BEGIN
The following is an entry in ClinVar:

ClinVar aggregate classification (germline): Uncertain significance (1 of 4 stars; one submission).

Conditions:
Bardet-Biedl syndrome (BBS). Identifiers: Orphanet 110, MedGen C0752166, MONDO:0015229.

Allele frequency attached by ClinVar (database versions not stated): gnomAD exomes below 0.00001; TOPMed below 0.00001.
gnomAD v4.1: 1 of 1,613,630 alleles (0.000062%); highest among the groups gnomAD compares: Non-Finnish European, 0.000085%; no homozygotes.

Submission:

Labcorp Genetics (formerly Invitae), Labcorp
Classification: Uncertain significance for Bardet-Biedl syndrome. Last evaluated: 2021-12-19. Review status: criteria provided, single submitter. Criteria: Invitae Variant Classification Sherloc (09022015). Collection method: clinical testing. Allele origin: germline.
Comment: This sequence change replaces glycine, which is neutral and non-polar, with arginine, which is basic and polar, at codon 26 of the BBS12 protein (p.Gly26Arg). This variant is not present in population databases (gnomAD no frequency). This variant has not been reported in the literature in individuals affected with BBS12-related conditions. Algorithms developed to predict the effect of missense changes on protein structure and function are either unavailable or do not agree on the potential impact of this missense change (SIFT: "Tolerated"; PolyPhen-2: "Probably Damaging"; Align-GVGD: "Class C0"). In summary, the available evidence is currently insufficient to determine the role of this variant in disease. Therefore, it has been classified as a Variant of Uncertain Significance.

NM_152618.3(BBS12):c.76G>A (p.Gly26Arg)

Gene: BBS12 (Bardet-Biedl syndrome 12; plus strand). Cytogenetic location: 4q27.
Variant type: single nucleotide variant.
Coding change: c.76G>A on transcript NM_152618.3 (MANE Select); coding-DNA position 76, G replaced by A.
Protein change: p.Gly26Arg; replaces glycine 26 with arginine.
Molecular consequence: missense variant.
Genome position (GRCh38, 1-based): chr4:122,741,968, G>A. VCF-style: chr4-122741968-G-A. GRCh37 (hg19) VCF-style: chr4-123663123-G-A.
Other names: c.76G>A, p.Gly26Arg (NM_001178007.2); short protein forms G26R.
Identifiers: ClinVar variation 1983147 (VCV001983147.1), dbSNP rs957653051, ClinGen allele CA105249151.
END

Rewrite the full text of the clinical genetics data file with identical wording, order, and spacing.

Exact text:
The following is an entry in ClinVar:

ClinVar aggregate classification (germline): Uncertain significance (1 of 4 stars; one submission).

Conditions:
Bardet-Biedl syndrome (BBS). Identifiers: Orphanet 110, MedGen C0752166, MONDO:0015229.

Allele frequency attached by ClinVar (database versions not stated): gnomAD exomes below 0.00001; TOPMed below 0.00001.
gnomAD v4.1: 1 of 1,613,630 alleles (0.000062%); highest among the groups gnomAD compares: Non-Finnish European, 0.000085%; no homozygotes.

Submission:

Labcorp Genetics (formerly Invitae), Labcorp
Classification: Uncertain significance for Bardet-Biedl syndrome. Last evaluated: 2021-12-19. Review status: criteria provided, single submitter. Criteria: Invitae Variant Classification Sherloc (09022015). Collection method: clinical testing. Allele origin: germline.
Comment: This sequence change replaces glycine, which is neutral and non-polar, with arginine, which is basic and polar, at codon 26 of the BBS12 protein (p.Gly26Arg). This variant is not present in population databases (gnomAD no frequency). This variant has not been reported in the literature in individuals affected with BBS12-related conditions. Algorithms developed to predict the effect of missense changes on protein structure and function are either unavailable or do not agree on the potential impact of this missense change (SIFT: "Tolerated"; PolyPhen-2: "Probably Damaging"; Align-GVGD: "Class C0"). In summary, the available evidence is currently insufficient to determine the role of this variant in disease. Therefore, it has been classified as a Variant of Uncertain Significance.

NM_152618.3(BBS12):c.76G>A (p.Gly26Arg)

Gene: BBS12 (Bardet-Biedl syndrome 12; plus strand). Cytogenetic location: 4q27.
Variant type: single nucleotide variant.
Coding change: c.76G>A on transcript NM_152618.3 (MANE Select); coding-DNA position 76, G replaced by A.
Protein change: p.Gly26Arg; replaces glycine 26 with arginine.
Molecular consequence: missense variant.
Genome position (GRCh38, 1-based): chr4:122,741,968, G>A. VCF-style: chr4-122741968-G-A. GRCh37 (hg19) VCF-style: chr4-123663123-G-A.
Other names: c.76G>A, p.Gly26Arg (NM_001178007.2); short protein forms G26R.
Identifiers: ClinVar variation 1983147 (VCV001983147.1), dbSNP rs957653051, ClinGen allele CA105249151.